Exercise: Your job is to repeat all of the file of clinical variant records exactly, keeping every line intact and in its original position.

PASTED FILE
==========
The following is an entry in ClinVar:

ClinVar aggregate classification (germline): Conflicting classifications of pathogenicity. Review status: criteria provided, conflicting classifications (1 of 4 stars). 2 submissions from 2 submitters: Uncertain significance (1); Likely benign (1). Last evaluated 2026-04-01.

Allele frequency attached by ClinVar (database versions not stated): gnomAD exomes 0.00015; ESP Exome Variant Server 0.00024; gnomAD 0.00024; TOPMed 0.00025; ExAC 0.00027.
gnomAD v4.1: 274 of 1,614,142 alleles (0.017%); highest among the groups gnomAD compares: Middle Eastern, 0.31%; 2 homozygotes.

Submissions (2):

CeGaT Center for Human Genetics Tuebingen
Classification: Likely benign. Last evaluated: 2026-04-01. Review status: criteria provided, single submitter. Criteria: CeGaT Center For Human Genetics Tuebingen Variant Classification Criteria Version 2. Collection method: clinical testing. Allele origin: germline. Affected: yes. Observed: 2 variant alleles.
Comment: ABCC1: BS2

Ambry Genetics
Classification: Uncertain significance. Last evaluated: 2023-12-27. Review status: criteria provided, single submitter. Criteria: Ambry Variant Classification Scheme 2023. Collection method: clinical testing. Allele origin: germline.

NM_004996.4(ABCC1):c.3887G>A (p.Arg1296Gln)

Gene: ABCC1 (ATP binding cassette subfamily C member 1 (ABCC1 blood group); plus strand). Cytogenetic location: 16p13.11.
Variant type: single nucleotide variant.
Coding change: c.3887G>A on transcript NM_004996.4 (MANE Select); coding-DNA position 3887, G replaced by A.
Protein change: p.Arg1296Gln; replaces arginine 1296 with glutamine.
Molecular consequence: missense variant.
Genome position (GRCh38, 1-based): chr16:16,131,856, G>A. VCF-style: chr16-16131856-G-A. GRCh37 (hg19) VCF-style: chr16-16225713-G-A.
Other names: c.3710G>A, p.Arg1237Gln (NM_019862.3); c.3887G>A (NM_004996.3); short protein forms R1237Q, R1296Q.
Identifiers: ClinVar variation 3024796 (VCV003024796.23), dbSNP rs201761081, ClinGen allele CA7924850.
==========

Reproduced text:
The following is an entry in ClinVar:

ClinVar aggregate classification (germline): Conflicting classifications of pathogenicity. Review status: criteria provided, conflicting classifications (1 of 4 stars). 2 submissions from 2 submitters: Uncertain significance (1); Likely benign (1). Last evaluated 2026-04-01.

Allele frequency attached by ClinVar (database versions not stated): gnomAD exomes 0.00015; ESP Exome Variant Server 0.00024; gnomAD 0.00024; TOPMed 0.00025; ExAC 0.00027.
gnomAD v4.1: 274 of 1,614,142 alleles (0.017%); highest among the groups gnomAD compares: Middle Eastern, 0.31%; 2 homozygotes.

Submissions (2):

CeGaT Center for Human Genetics Tuebingen
Classification: Likely benign. Last evaluated: 2026-04-01. Review status: criteria provided, single submitter. Criteria: CeGaT Center For Human Genetics Tuebingen Variant Classification Criteria Version 2. Collection method: clinical testing. Allele origin: germline. Affected: yes. Observed: 2 variant alleles.
Comment: ABCC1: BS2

Ambry Genetics
Classification: Uncertain significance. Last evaluated: 2023-12-27. Review status: criteria provided, single submitter. Criteria: Ambry Variant Classification Scheme 2023. Collection method: clinical testing. Allele origin: germline.

NM_004996.4(ABCC1):c.3887G>A (p.Arg1296Gln)

Gene: ABCC1 (ATP binding cassette subfamily C member 1 (ABCC1 blood group); plus strand). Cytogenetic location: 16p13.11.
Variant type: single nucleotide variant.
Coding change: c.3887G>A on transcript NM_004996.4 (MANE Select); coding-DNA position 3887, G replaced by A.
Protein change: p.Arg1296Gln; replaces arginine 1296 with glutamine.
Molecular consequence: missense variant.
Genome position (GRCh38, 1-based): chr16:16,131,856, G>A. VCF-style: chr16-16131856-G-A. GRCh37 (hg19) VCF-style: chr16-16225713-G-A.
Other names: c.3710G>A, p.Arg1237Gln (NM_019862.3); c.3887G>A (NM_004996.3); short protein forms R1237Q, R1296Q.
Identifiers: ClinVar variation 3024796 (VCV003024796.23), dbSNP rs201761081, ClinGen allele CA7924850.